Step 1: Use HTML Tables for Layout
That’s right: tables are back, big time! Web standards may have become the norm for coding pages for display in web browsers, but this isn’t the Web, baby. Mail clients are light years behind the eight-ball in terms of CSS support, which means that we must resort to using tables for layout if we really want our newsletters to display consistently for every reader (see the reading list at the end of this article for some excellent resources on CSS support in mail clients).
So put your standards-compliant best practices and lean markup skills aside: we’re about to get our hands dirty!
The first step in creating an HTML email is to decide what kind of layout you want to use. For newsletters, single column and two-column layouts work best, because they control the natural chaos that results when a large amount of content is pushed into such a small space as an email.
A single-column layout typically consists of:
- a header, containing a logo and some (or all) of the navigation links from the parent web site to reinforce the branding and provide familiarity for site visitors
- intra-email links to stories that appear further down in the email
- a footer at the bottom of the email, which often contains links that are identical to the top navigation, as well as instructions for unsubscribing
Two-column emails also use a header and footer. Like a two-column web page, they typically use a narrow, side column to house features and links to more information, while the wider column holds the body content of the email.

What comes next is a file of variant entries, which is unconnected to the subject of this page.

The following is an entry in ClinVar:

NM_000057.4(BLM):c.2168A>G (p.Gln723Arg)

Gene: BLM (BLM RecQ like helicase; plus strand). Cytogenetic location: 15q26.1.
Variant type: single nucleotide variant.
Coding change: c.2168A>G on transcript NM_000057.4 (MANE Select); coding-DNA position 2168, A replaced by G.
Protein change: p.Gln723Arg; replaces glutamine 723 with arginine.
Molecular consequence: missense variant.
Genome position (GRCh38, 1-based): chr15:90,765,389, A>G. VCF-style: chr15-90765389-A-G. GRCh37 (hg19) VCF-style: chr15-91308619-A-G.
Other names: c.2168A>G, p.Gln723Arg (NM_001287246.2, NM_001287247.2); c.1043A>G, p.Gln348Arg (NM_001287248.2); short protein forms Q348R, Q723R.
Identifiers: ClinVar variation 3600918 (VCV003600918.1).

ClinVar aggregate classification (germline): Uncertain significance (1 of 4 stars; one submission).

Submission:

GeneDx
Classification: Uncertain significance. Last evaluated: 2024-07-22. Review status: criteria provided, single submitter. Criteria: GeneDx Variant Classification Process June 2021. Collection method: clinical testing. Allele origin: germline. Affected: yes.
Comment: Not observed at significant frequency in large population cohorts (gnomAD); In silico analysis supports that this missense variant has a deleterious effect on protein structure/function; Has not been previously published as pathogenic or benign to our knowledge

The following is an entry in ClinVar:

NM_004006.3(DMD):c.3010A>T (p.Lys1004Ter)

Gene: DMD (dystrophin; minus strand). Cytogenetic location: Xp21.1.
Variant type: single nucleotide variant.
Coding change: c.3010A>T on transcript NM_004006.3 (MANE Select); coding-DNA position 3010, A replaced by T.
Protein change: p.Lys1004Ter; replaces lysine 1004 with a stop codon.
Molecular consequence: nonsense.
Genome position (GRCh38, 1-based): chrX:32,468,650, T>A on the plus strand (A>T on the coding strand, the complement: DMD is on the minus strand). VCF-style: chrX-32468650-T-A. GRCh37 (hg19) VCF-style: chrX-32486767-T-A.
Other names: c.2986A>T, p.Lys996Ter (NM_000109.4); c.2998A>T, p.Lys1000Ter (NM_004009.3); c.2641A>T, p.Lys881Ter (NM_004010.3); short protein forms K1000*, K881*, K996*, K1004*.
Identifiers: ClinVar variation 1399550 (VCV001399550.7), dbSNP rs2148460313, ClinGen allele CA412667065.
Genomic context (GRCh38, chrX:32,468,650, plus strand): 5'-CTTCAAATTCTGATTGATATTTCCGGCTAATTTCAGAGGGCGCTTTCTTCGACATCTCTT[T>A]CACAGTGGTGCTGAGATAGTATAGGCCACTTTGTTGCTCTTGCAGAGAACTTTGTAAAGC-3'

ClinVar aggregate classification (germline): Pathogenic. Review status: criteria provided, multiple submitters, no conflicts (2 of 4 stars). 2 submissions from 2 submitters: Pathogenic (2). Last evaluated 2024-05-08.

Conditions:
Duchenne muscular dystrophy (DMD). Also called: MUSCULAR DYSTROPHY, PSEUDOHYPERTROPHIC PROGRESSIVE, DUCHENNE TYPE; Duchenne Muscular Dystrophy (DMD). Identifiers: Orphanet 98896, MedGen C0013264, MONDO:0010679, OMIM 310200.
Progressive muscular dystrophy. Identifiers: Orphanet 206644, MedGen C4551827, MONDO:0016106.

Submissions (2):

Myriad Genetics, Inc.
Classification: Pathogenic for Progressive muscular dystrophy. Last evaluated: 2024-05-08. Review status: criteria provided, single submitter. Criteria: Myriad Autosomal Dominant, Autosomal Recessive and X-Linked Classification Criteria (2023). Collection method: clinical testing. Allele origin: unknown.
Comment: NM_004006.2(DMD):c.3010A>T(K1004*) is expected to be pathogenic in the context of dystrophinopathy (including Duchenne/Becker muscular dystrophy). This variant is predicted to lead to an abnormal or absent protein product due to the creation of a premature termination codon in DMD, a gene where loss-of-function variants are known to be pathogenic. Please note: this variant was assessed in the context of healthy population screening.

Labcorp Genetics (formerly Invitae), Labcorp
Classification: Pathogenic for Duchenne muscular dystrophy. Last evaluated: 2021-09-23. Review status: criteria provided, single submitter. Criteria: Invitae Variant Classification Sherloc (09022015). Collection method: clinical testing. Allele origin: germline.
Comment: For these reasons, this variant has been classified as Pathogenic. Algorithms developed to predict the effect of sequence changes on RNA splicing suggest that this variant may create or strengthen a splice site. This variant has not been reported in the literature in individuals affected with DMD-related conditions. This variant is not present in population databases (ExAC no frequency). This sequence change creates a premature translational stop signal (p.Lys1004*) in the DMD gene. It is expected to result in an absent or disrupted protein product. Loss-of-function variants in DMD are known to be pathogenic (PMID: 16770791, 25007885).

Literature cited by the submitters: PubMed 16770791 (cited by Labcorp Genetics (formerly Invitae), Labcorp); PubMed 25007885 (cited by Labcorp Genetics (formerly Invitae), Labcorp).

Promotional emails follow similar rules but contain much less in the way of content and links. They often include one or two messages, and sometimes make use of one big image with small explanatory text and some links below the image.
All of these email layout possibilities can be created easily, using HTML tables to divide up the space into rows and columns. In fact, using HTML tables is the only way to achieve a layout that will render consistently across different mail clients.
No matter how your email is designed, it’s important to remember that the most important content should appear at or near the top of the email, so it is visible immediately when a reader opens your email. The top left of an email message is often the first place people look when they open an email.
This is the approach that I use to create HTML emails:
- For a two-column layout, create one table each for the header, the two center content columns, and the footer — that’s three tables in all. Wrap these tables into another container table. Use the same approach for single-column layouts, but give the content table one column. This approach is especially suitable if the design of your email contains images that are broken up over multiple table cells. Otherwise, a single table with
tdrows for its header (with
colspan="2"if the design uses two columns), content, and footer should display fine in all but Lotus Notes email software.
- Use the attributes within the table and
tdtags to control the table’s display. For example, setting
center, if that suits the design),
cellspacing="0", and so on. This primarily helps older email clients to display the email in a (barely) acceptable way.
- Even if the design of your email doesn’t include a border around your table, you might find it helpful during development to set
border="1"to help with the debugging of any problems that arise with the internal alignment of
tdtags. Change it back to
border="0"for testing and production.
While this approach might offend purists who prefer to code using the latest standards, it is the only approach that’s viable at this point. But the fact that we’re using tables for layout doesn’t mean we need to resort to old-school methods entirely. For example, no matter how poorly Lotus Notes displays HTML email, you should never have to resort to using the
font tag. And while Outlook 2007′s HTML rendering engine is less than perfect, it does display basic HTML tables just fine.
There are some caveats, though; let’s take a look at styling our text next.